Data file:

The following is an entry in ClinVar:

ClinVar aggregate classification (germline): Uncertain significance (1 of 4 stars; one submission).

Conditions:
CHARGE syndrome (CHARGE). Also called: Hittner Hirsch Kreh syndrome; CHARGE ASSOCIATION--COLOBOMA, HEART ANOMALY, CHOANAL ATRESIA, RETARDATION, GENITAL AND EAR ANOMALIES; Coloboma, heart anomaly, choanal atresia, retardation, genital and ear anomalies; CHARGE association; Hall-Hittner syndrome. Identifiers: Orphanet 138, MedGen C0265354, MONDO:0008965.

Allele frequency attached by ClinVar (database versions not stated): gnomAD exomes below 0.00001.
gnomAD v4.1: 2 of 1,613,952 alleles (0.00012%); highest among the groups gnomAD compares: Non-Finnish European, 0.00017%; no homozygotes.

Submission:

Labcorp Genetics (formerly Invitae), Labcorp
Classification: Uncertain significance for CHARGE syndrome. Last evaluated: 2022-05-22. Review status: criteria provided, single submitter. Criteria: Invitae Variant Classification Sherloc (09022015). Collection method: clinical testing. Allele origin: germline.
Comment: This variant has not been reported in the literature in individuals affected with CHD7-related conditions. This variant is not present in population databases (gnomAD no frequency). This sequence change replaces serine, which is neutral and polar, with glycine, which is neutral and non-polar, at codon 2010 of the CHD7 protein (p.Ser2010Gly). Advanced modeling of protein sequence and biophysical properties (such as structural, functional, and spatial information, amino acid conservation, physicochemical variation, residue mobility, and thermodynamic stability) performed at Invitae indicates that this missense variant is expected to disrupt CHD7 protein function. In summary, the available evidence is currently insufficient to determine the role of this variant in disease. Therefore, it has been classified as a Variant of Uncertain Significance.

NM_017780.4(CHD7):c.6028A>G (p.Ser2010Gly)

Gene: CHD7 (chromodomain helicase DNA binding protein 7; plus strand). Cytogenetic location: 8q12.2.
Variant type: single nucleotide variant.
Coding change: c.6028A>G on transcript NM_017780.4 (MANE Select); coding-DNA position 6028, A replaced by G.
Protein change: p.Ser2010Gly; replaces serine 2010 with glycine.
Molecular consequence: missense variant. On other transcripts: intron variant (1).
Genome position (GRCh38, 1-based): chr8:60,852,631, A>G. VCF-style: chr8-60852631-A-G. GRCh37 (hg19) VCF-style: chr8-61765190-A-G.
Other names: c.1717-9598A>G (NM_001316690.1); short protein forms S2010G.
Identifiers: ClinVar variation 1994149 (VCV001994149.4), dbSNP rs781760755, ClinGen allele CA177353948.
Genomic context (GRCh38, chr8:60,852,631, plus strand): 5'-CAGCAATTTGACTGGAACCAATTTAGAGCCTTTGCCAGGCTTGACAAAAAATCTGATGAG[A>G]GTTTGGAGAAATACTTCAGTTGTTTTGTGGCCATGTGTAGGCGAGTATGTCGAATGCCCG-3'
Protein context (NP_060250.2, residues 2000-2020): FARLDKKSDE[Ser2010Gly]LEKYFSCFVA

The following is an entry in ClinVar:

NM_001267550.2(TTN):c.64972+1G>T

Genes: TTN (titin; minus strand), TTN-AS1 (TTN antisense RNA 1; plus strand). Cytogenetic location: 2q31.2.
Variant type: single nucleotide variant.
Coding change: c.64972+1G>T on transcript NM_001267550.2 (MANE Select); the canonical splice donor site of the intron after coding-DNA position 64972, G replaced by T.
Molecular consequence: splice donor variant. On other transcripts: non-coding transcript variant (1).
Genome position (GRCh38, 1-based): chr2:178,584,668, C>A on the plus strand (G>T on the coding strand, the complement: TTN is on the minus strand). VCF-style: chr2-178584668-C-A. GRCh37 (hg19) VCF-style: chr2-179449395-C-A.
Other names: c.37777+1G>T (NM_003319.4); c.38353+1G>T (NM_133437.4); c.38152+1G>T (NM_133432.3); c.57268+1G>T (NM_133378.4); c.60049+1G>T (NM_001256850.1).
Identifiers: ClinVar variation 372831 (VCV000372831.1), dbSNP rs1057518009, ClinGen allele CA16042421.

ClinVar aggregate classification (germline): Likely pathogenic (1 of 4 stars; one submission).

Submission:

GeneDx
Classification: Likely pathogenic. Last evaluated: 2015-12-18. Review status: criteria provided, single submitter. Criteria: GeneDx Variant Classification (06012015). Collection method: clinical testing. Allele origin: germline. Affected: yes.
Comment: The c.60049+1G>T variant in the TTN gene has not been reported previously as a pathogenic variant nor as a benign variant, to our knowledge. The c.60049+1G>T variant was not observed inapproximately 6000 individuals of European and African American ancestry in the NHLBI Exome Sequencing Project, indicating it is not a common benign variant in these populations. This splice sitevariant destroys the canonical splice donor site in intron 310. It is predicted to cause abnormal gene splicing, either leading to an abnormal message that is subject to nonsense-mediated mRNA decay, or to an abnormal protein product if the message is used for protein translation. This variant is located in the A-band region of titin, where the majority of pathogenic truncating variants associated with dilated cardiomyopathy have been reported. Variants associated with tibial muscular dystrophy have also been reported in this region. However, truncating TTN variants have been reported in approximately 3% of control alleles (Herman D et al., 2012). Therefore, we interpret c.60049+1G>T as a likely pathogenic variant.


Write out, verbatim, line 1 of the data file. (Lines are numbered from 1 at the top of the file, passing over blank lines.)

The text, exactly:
The following is an entry in ClinVar: